From sunken ships and wildlife to some of the most scenic crystal blue waters you will ever lay your eyes on, here are some must-see sites in the Red Sea beach city...
For some reason, when we think of beaches or holiday vacations in Egypt, Marsa Alam doesn't quite get people psyched. While most would rather make the journey to Sinai (AGAIN) for the ultimate hipster getaway or Sahel or Gouna for a more middle-of-the-road experience, this doesn't mean that other places don't have spectacular scenery and unique activities of their own. A little of research however proved to us that there are some potentially mind-blowing attractions one can go to Marsa Alam for that would make the 728 km there trip there totally worth it. Take the bus, rent a car or get yourself there by plane, and get ready to check out these sites that will surely make an impression on you - and since Marsa Alam's temperatures approach those of hell's some summer, you should go now before it gets too hot...
Hailed as one of the most perfect beaches in Egypt, El Nayzak is a natural rock pool on the Red Sea. Located 14 km south of Marsa Alam, it's rumored that it got its name from a meteor that had struck the land, hence ''nayzak'' in Arabic, turning it into one of the well-know sites for tourists and locals alike. Talk about out of this world.
This ADORABLE and very rare creature called 'gudongo' (actually dugong, but y'all know Egyptians) lives in the Mubarak reef with dolphins and turtles which makes Marsa Mubarak's diving site the perfect place for snorkelling, diving and underwater photography. Apparently there are only a handful of dugongs in the Red Sea which makes getting the opportunity to see and dive with this big sweetheart a surreal experience.
Sunken Ship (El Markeb El 3'ar2ana)
Image retrieved from panoramio.com
It's definitely no Black Pearl but look at that monster! We've got the makings of an adventure to remember right there! Be it the SS Numibia or El Qaher, there are at least five fully sunken ships within 100 miles of Marsa Alam. Apparently, this was the prime route for shipping between Europe and Asia after the opening of the Suez Canal in 1986, but the reefs and shoals were pretty dangerous so a lot of vessels ended up sinking. The cool thing? You can actually dive at the sunken sites if you get permission and if you're an experienced diver.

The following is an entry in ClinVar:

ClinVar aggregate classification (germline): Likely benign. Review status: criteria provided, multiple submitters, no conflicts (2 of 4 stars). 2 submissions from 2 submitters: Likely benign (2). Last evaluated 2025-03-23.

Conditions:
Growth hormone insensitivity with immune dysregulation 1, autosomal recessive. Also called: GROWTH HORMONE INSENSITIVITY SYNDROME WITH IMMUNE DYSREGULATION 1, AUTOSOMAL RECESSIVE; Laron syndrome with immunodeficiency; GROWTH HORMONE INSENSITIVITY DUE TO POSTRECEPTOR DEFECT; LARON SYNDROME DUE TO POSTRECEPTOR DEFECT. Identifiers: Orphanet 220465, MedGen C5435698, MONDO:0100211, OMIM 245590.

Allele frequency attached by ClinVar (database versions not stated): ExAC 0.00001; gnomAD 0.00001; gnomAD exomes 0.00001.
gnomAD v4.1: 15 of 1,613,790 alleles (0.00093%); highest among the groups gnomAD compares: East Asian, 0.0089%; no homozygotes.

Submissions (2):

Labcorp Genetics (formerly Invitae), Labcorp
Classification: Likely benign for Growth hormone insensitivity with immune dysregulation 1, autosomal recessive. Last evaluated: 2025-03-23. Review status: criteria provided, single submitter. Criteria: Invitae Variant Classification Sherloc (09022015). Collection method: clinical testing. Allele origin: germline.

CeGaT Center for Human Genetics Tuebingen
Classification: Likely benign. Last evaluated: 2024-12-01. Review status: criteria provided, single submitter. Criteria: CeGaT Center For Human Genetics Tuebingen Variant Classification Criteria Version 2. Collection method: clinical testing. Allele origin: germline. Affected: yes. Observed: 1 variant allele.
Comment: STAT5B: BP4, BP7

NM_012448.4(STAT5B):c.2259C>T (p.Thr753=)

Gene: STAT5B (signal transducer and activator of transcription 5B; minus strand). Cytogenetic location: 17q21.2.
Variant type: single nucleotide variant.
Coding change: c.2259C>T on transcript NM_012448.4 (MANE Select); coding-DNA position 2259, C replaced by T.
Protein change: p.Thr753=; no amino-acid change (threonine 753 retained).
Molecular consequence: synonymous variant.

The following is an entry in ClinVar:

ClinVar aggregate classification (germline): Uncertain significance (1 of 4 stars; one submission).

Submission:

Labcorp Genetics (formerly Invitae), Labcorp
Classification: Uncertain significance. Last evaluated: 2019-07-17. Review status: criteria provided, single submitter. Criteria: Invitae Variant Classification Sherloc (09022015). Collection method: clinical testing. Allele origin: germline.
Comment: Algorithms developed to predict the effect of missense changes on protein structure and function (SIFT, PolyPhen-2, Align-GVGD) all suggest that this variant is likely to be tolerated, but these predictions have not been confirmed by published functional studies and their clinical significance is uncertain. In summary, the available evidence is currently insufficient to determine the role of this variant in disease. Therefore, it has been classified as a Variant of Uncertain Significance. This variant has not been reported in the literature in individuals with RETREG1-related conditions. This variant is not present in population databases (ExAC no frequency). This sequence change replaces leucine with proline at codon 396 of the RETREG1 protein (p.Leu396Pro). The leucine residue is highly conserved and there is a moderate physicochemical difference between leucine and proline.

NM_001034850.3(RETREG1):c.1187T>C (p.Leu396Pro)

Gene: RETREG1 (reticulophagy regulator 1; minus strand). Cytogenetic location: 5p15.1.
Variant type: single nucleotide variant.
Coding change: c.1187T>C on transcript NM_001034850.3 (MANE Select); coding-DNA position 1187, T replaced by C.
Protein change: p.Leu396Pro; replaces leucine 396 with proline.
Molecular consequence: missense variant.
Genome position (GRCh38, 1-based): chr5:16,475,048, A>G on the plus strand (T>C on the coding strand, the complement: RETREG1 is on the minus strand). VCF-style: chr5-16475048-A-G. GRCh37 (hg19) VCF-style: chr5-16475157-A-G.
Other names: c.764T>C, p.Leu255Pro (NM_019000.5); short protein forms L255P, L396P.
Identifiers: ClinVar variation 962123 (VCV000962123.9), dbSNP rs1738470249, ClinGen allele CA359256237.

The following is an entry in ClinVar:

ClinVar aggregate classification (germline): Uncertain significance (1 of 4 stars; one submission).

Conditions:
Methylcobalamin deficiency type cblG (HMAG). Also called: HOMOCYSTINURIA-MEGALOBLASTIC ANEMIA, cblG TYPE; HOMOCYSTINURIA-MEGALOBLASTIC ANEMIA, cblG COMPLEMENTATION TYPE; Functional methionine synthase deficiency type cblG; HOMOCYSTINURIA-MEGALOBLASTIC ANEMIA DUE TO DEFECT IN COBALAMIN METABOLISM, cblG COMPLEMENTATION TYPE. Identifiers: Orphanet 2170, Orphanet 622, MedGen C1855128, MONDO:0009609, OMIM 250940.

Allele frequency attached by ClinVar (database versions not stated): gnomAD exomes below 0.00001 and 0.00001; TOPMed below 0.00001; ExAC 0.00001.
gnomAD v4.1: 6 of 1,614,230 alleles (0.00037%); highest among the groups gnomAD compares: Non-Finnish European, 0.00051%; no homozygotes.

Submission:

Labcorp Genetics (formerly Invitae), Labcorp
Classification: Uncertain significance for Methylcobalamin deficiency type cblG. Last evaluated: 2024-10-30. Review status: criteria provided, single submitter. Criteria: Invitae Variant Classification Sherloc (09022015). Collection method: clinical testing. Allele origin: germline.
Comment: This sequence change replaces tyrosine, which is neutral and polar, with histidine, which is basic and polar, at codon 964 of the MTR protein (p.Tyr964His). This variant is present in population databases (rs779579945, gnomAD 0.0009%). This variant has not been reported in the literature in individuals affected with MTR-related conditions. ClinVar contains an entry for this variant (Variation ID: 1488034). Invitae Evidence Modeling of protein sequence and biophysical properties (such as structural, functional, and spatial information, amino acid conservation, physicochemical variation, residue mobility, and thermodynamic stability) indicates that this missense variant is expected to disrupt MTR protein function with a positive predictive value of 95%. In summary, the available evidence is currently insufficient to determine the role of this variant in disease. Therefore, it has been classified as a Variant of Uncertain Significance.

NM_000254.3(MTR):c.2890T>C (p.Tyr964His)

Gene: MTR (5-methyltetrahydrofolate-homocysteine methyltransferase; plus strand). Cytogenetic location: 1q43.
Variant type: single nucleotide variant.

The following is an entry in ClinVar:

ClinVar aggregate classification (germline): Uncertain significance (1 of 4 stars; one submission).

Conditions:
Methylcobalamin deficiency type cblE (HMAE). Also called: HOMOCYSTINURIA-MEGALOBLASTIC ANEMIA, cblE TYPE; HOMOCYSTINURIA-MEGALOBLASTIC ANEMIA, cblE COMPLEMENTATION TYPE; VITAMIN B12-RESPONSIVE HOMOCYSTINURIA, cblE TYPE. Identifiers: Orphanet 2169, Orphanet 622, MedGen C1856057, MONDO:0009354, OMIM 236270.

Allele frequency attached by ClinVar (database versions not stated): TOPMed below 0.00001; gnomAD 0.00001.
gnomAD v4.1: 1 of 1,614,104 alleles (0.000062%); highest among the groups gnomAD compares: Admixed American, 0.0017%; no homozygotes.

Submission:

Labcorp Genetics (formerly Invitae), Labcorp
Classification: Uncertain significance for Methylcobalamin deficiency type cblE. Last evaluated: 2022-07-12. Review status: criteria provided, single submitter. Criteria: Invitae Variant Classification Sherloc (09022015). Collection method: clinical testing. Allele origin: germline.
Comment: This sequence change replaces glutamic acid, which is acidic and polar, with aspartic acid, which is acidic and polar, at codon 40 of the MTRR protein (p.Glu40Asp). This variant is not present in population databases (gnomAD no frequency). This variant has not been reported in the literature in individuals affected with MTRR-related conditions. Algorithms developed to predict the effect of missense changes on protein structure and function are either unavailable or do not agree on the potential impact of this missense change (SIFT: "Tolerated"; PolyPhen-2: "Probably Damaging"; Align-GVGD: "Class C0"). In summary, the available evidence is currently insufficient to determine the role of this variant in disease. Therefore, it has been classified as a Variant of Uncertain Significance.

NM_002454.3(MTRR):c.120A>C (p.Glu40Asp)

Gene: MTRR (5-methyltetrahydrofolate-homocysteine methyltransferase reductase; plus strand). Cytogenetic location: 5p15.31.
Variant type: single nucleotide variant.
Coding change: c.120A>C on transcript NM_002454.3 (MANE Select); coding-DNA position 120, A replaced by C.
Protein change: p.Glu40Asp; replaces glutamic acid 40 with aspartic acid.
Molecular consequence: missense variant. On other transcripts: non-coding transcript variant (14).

These plants, which someone magically grow out of salt water, are definitely worth checking out. Almost all Egyptian mangroves are now protected and and the Red Sea coast boasts pretty much the only mangroves we've got. Found growing right out of the water, they are such a lovely sight, blending plants into the beach setting. Also, they're important for the coast's eco-system because they provide protection for bird life in terms of nesting.
Valley of the Camels (Wadi El Gemal) National Park
Camels everywhere. Camels probably giving you the stink eye. Camels being their beautiful selves. The protectorate covers some 5,000 square kilometers and includes a mountainous area, several islands and a rich variety of animal and bird types as well as several endangered species. The valley can be accessed by an entrance from the coastal road, about 45 km south of the town of Marsa Alam.
Qulaan Islands stretch over a bay that is divided into four pieces of land with mangroves growing all along. A day can easily be spent there before heading back into the heart of the Wadi El Gemal protectorate where the Ababda and Bashareya tribes live. If you're lucky, maybe you will get to sample their coffee and see how life is like for these nomadic and goat-herding Bedouins.
Egypt boasts wonderful night skies; the stargazing opportunities are abound provided one is at the right place. The idea of getting comfortable outdoors and getting to observe the night sky in Marsa Alam's clear weather sounds idyllic. Be sure to stick to the right address though, as there are a few military astronomy posts on your way there.
Main image by Gigi Ibrahim, Fickr.